Coast Guard crews are still searching for a female passenger who went overboard on Sunday night roughly 47 miles east of Fort Lauderdale while on a Royal Caribbean Cruises itinerary.
The cruise passenger disappearance occurred on Sunday night – the first night of the cruise – aboard the Allure of the Seas. The 5,400-passenger ship was en route to Nassau for a 7-night Caribbean itinerary from Port Everglades.
Royal Caribbean issued a statement, saying another passenger witnessed the victim go overboard just before 9:30 p.m. EDT. Authorities explain the passenger, a 21-year-old woman from Bartlett, Tennessee whose name has yet to be released, had been alone in her cabin at the time of the cruise ship accident.
When authorities on the ship got word of the incident, “The ship’s Captain immediately stopped the ship, turned around, and alerted the U.S. and Bahamian Coast Guard,” said Royal Caribbean’s statement.
The cruise line added that a review of Allure’s closed-circuit camera footage showed the passenger going over the side of the vessel. The location of the ship at the time the passenger went overboard was marked on the ship’s GPS system.
Royal Caribbean turned the case over to the Coast Guard the night of the incident, but issued a statement offering their support to the victim’s loved ones.
“Royal Caribbean’s Care Team is providing support to the guest’s family, and our thoughts and prayers are with them,” said the cruise line.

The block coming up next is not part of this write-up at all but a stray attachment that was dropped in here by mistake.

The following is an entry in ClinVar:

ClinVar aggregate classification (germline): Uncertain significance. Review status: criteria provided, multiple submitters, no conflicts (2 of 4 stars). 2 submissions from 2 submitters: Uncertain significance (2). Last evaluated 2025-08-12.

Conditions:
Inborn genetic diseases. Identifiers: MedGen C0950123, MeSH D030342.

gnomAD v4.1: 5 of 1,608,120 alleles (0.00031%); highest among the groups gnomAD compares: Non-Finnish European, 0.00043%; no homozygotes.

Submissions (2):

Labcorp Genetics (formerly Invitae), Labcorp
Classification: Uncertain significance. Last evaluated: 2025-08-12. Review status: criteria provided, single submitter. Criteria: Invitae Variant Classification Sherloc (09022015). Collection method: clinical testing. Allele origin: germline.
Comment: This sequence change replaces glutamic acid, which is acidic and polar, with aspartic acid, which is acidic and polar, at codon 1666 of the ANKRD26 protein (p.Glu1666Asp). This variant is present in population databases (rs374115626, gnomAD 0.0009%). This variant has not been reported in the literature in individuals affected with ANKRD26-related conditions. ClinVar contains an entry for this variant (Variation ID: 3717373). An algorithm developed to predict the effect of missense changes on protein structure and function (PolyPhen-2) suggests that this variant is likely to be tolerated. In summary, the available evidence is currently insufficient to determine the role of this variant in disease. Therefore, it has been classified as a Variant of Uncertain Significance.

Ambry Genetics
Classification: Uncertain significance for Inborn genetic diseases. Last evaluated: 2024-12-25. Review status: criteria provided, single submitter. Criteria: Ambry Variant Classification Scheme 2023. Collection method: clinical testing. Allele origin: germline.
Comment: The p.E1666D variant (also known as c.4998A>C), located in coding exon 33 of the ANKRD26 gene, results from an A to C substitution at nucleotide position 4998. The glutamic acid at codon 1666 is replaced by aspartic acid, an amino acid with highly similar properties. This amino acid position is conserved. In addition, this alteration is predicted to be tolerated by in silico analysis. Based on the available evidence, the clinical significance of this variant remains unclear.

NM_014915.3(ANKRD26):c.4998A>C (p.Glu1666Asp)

Four Coast Guard aircraft crews and a cutter crew were searching the Atlantic Ocean Monday near the scene of the passenger’s disappearance, an area that spans roughly 320 square miles. Coast Guard Petty Officer 3rd Class Sabrina Elgammal said that the search would continue “until we’ve exhausted all our assets.”
While it may not appear it, overboard cruise accidents happen more often than anyone can imagine. According to Petty Officer 3rd Class Jon-Paul Rios, “It happens throughout the year, and it’s not uncommon.”
According to data compiled on CruiseJunkie.com, a cruise industry-focused website, this year alone, 13 passengers and crewmembers have fallen or jumped overboard from cruise ships and ferries across the globe, including Sunday’s incident. The findings explained many of the cases were alcohol-related and suicides, while some have yet to be explained.
At Lipcon, Margulies, Alsina & Winkleman, P.A., we know that the disappearance of passengers and crewmembers from vessels at sea occurs quite often and sometimes, this information is not revealed by the shipping companies. Since a disappearance on the high seas may happen on international waters, obtaining incident information from foreign governments is not always easy.
Regardless of where the disappearance takes place, the shipping company involved has a duty to perform a reasonable search and rescue. If the victim is not quickly found onboard the vessel, then the vessel should return to location where the individual(s) was last seen. Unfortunately, this isn’t always the case. Many times, passengers who have fallen overboard have not been rescued until several hours have gone by, and by the time they are found, it is often too late.
A cruise line has a duty to use reasonable care in the performance of a search and rescue operation, and the cruise line can be held responsible for a breach of this duty. If someone you know has gone missing at sea or if you suffered injuries due to an overboard cruise accident, you may be entitled to compensation for your pain and losses. Turn to our cruise ship lawyers immediately to discuss your options and file a case to protect your rights. Our acclaimed maritime attorneys have over 100 years of combined experience assisting clients, including those of passengers who have gone overboard. Call us today to schedule a consultation and see how we can help you obtain justice for your tragedy at sea.